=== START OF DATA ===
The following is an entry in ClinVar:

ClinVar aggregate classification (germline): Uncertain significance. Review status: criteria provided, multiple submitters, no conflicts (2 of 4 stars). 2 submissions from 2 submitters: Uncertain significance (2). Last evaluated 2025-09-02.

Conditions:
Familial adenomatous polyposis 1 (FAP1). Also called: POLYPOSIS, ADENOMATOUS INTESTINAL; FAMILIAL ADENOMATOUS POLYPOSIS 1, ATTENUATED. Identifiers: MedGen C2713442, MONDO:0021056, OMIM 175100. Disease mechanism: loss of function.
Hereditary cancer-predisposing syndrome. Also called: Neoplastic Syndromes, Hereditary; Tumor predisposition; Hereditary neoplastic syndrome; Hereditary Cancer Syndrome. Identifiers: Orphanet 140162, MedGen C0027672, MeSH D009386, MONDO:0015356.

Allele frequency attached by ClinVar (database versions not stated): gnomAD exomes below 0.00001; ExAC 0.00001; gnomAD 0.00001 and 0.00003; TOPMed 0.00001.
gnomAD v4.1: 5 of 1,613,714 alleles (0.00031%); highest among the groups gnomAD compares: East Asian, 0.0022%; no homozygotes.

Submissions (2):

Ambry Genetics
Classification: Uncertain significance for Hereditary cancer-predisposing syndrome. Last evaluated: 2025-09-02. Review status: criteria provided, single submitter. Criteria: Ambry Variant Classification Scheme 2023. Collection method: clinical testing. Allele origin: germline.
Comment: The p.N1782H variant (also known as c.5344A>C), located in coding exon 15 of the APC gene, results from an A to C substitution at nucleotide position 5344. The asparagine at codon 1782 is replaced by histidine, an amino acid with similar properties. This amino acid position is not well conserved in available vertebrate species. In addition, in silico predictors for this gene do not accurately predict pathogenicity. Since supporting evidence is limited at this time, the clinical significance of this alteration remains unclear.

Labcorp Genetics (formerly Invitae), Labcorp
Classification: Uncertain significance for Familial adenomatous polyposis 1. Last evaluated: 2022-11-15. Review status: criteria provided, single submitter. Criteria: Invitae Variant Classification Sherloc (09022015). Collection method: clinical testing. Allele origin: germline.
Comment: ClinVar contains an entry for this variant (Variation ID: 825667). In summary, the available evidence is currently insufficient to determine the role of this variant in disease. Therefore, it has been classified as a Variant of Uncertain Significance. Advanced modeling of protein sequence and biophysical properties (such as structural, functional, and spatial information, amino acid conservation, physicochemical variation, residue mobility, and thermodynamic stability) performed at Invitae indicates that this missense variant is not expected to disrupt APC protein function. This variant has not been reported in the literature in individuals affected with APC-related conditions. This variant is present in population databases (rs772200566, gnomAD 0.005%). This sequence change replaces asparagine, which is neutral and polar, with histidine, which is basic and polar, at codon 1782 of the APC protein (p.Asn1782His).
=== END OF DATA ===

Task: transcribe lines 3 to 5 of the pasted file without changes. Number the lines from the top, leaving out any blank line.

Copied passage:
Conditions:
Familial adenomatous polyposis 1 (FAP1). Also called: POLYPOSIS, ADENOMATOUS INTESTINAL; FAMILIAL ADENOMATOUS POLYPOSIS 1, ATTENUATED. Identifiers: MedGen C2713442, MONDO:0021056, OMIM 175100. Disease mechanism: loss of function.
Hereditary cancer-predisposing syndrome. Also called: Neoplastic Syndromes, Hereditary; Tumor predisposition; Hereditary neoplastic syndrome; Hereditary Cancer Syndrome. Identifiers: Orphanet 140162, MedGen C0027672, MeSH D009386, MONDO:0015356.